Tuesday, December 20, 2022

Jeanne Reviews: Moon Over Soho by Ben Aaronovitch


The second book in the Rivers of London series finds Peter Grant firmly ensconced in The Folly, learning magic from Chief Inspector Thomas Nightingale, the last policeman/wizard in London.  While progress is being made, Peter is still trying to master some of the basics.  He is getting good at recognizing vestiga, those hints of magic imprinted in places after incidents. This comes in handy when he’s called to the scene of a crime and hears snatches of jazz music as part of the vestiga. A few inquiries reveal that there have been several jazz musicians who have died suddenly in recent weeks.  An amazing coincidence? Perhaps not.

There are also reports of a woman who has been assaulting me in a.. um.. unique manner that definitely sounds out of the ordinary.  With his boss needing to stay on the sidelines after a near-fatal incident, Peter is snooping about on his own.

This follow-up to Midnight Riot (US title) is just as amazing as its predecessor.  Aaronvitch creates memorable characters.  Peter is modern, cheeky, and impetuous while Nightingale is definitely old school, as in World War II.  The combination reminds me a bit of Rex Stout’s Nero Wolfe and Archie Goodwin, which is not a bad thing. The supporting characters are also well defined, though they are viewed through Peter’s perspective.

Personally, I love all the information on London and its history that Peter tosses out as he goes, usually in an amusing fashion.  This is similar to what I love about Christopher Fowler’s Bryant and May:  Peculiar Crimes Unit series, and they also investigate crimes that may or may not have a supernatural origin.  The big difference is that Aaronovitch commits completely to the concept that there are magical things afoot (or afloat) while Fowler sometimes gives plausible alternate explanations and lets the reader decide if there was anything supernatural going on.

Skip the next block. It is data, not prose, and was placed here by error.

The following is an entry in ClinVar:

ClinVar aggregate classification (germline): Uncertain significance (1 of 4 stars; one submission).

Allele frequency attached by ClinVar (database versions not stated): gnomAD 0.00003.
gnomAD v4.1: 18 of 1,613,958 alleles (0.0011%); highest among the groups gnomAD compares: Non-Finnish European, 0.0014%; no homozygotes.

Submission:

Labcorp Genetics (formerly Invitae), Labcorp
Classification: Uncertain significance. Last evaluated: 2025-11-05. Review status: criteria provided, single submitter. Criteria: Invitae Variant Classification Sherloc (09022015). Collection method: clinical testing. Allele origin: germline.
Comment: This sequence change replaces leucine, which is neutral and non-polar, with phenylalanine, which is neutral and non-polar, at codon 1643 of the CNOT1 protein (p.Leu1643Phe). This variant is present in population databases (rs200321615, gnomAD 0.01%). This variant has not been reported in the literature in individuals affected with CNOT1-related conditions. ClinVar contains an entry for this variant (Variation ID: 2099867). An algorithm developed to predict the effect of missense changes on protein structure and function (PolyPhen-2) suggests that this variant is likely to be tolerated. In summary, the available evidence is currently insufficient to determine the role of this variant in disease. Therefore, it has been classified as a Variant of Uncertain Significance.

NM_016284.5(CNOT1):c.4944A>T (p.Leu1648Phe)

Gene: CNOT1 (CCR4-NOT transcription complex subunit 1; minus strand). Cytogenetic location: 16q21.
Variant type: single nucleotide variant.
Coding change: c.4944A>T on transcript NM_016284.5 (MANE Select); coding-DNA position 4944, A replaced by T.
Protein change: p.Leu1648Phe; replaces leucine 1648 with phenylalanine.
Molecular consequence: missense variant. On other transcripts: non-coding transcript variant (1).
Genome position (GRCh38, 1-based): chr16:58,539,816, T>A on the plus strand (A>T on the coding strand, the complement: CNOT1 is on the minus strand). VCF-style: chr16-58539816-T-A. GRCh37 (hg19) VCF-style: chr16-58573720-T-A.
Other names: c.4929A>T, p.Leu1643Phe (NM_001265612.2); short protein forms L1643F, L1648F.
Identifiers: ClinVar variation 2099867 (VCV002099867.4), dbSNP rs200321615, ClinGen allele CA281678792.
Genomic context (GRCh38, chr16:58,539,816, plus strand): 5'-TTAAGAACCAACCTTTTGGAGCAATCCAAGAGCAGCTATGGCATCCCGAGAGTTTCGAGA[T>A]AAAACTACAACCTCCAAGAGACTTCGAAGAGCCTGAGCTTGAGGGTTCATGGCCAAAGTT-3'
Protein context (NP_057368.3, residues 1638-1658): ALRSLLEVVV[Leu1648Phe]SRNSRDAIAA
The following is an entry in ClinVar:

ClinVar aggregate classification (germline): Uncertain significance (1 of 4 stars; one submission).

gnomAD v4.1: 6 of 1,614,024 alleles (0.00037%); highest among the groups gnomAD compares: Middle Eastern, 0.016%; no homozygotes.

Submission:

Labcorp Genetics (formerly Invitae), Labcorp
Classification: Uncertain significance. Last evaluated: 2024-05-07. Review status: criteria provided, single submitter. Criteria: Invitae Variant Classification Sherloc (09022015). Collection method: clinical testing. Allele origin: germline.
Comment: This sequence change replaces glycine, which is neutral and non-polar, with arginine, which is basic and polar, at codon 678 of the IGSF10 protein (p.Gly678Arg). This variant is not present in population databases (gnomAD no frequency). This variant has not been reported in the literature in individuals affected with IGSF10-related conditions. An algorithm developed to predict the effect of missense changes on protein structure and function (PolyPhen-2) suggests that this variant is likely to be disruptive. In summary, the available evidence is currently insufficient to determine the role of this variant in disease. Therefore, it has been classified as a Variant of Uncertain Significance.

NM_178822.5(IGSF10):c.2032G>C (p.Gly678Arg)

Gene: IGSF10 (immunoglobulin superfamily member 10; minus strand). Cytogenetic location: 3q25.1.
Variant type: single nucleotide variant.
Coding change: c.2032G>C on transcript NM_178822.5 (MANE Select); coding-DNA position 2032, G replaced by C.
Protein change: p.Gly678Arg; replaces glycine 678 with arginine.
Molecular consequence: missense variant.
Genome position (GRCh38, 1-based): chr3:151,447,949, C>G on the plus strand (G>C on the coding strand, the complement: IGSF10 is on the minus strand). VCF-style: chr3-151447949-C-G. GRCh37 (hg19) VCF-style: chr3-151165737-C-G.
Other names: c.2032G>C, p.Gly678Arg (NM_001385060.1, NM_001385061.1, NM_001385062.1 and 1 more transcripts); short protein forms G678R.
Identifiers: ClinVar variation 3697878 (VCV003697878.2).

I also like folklore, so I thoroughly enjoy how Aaronovitch takes such elements and puts a twist on them. 

I’m finding the series to be highly addictive, and I’m ready to take on the third book in the series.  At some point I’m also going to check out the graphic novel version, but I harbor suspicions that I’m going to prefer the version I see when I read rather than someone else’s interpretation.

Books in the series to date (best read in order):

Midnight Riot aka Rivers of London

Moon Over Soho

Whispers Under Ground

Broken Homes

Foxglove Summer

The Hanging Tree

Lies Sleeping False Value

Amongst Our Weapons

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